Dr. Z: Really? That’s a thing?
Dr. Sinha: That’s right. It’s incredible. Yeah, so apnea, obviously not breathing, but when you pay attention to how your breathing is when you’re looking at texts and electronic media most of us are underbreathing or we stop breathing. So, what kinda response does that… Yeah, look at you you’ve stopped. Your body’s not moving at all, Z.
Dr. Z: Dude, I nearly coded just checking Twitter.
Dr. Sinha: I was about to reach across the table.
Dr. Z: Yeah, you start like pumping on the chest, right?
Dr. Sinha: Now can you tell me more? But I mean, if you’re spending 12 to 14 hours in front of devices all day and you’re literally underbreathing, what do you think that, what kinda signal is that sending to the body? Right? I mean, oxygen is the stuff of life. And if we’re not getting enough of it to our tissues, that’s gonna cause a stress response throughout the day. So, literally even if you’re looking at that same message, that piece of media, and you can slow down your breathing by doing nasal breathing or just calm that breathing, if you do that, you’re gonna start seeing that it’s not gonna affect you as much. It’s not gonna have the same sort of response. When you exercise, if you can train yourself even you go for a power walk, you just nasal breathe, it’s much more calming afterwards. And as you get fitter and fitter, you’ll be able to increase the intensity of your exercise while you’re nasal breathing. So, that’s one thing. The second thing related to breathing, and you totally picked on me for this one, but it is nasal humming. If that’s so, right?
Dr. Z: Oh, yeah that’s right.
Dr. Sinha: But one thing is okay, if there’s one molecule which I know you’re very familiar with, it’s nitric oxide, right? The most potent vasodilator in the body. And when we nasal breathe and nasal hum, we’re actually causing more nitric oxide production from the paranasal sinuses. That’s about where 20% of nitric oxide is released. And nitric oxide is fascinating because it has antiviral ability. So, it literally kills COVID on the spot and reduces viral load. It lowers the cytokine response. We know the incredible benefits it has on our lungs, basically in terms of being a bronchodilator, it opens up the airways. So, the more we can get our body to produce nitric oxide, I would say it’s probably one of the most important molecules in really increasing our resilience to COVID-19. So, these are some things. We can start with the breathing and some of the physical activity.
Dr. Z: And how about getting moving when you’re say working from home or something’s changed, what are you telling your patients?
Dr. Sinha: So, the first thing is if we can get from sitting to standing more often, that’s a start. But then what I’m really trying to get people to do is in all our meetings, we’re not always on video. So, some Zoom meetings, we’re not on video. So, a lot of people can’t see the fact that I’m doing a couple of squats while I’m listening to somebody give their presentation. So, these micro movements in between meetings or during meetings, these can be powerful for your body. These are gonna be powerful for your body to actually burn more fuel and prevent that metabolic gridlock. Because you know what a lot of people do, Z, is they’ll do like a 30-minute or an hour exercise session in the morning or the evening, but then they’re sitting continuously. And again, I credit them for doing that exercise session because that has a lot of downstream benefit. But if you’re not really integrating that interrupted movement and activity throughout the day you’re really not boosting that metabolism in the long run. So, that’s really what you wanna do. So, that could be you doing a couple of squats. That can be you. So, this is a fabric resistance band that I have here. Can you see that?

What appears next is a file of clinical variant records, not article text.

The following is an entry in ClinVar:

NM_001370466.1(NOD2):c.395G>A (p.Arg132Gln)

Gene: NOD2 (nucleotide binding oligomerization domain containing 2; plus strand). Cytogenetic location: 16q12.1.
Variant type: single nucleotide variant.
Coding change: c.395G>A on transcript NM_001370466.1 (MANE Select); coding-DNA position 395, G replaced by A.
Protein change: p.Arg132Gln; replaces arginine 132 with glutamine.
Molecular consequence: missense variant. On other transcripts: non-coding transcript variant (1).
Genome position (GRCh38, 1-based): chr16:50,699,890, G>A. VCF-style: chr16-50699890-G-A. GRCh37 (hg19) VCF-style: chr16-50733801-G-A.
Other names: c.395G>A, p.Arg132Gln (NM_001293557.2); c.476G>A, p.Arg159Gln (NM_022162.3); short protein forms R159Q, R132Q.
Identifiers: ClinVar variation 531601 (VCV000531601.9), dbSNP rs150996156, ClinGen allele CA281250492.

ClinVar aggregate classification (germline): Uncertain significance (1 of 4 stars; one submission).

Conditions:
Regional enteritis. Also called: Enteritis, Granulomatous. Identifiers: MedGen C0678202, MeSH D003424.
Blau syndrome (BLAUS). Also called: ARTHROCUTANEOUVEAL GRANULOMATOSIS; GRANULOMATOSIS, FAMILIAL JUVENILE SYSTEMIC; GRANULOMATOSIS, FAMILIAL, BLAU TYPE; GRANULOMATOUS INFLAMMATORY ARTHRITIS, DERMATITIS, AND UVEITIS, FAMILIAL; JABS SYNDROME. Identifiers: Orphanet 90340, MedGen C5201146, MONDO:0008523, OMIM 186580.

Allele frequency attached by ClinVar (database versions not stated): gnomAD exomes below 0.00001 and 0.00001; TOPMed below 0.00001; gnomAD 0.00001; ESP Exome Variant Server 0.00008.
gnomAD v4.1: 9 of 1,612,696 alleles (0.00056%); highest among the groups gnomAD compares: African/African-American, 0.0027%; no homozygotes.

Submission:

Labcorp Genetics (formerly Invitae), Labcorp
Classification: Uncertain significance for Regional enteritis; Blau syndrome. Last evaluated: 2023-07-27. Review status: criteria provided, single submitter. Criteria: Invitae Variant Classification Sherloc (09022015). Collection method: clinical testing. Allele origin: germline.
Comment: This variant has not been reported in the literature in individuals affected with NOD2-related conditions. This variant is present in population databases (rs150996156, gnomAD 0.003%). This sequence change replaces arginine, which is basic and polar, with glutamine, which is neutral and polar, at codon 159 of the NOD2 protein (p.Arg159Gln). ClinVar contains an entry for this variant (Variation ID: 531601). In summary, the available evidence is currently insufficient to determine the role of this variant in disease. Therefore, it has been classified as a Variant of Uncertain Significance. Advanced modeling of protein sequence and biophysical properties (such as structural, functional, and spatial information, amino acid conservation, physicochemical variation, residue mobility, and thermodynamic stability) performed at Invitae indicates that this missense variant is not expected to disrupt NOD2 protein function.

Dr. Z: Yeah.
Dr. Sinha: So, sometimes I’ll stand at my standup workstation, I put this around my thighs and what I do is I just gently put the legs apart so I can put some core activation and have my glutes basically activated as well too. So, just being in that posture can get those larger muscle groups moving. So, even when you’re in a static position, there are things that you can do in the course of a meeting that keep your body energized. So, these are the creative things I want people to start doing where it’s not all or nothing. Either I’m gonna go out and exercise like crazy, or I’m gonna sit like a log in front of the computer hunched over all day.
Dr. Sinha: Not, breathing. Yeah.
Dr. Z: So, this is very valuable because what you’re talking about is engaging the largest muscle groups in the body, the big muscles of the leg and the butt and these things that are big sinks of glucose. If you use them and also if you generate more muscle mass there, your baseline metabolic usage is higher. Your throughput is better. And it’s just putting an elastic band and doing that while you’re sitting on a Zoom call, turn your video off. This is something I’ve been telling people. Because look you can just say, “Hey guys, I’m just gonna bug out on the video because I got a kid running around,” even if you don’t.
Dr. Sinha: Yeah.
Dr. Z: And just go audio-only. And what that does, it allows you to do those things, to stretch, to pace, to stand up, to walk around. It’s the substance of life for me because I’m so fidgety. I have to do it. But I tell you because otherwise I might just sit all day. And again, all the sitting is dangerous.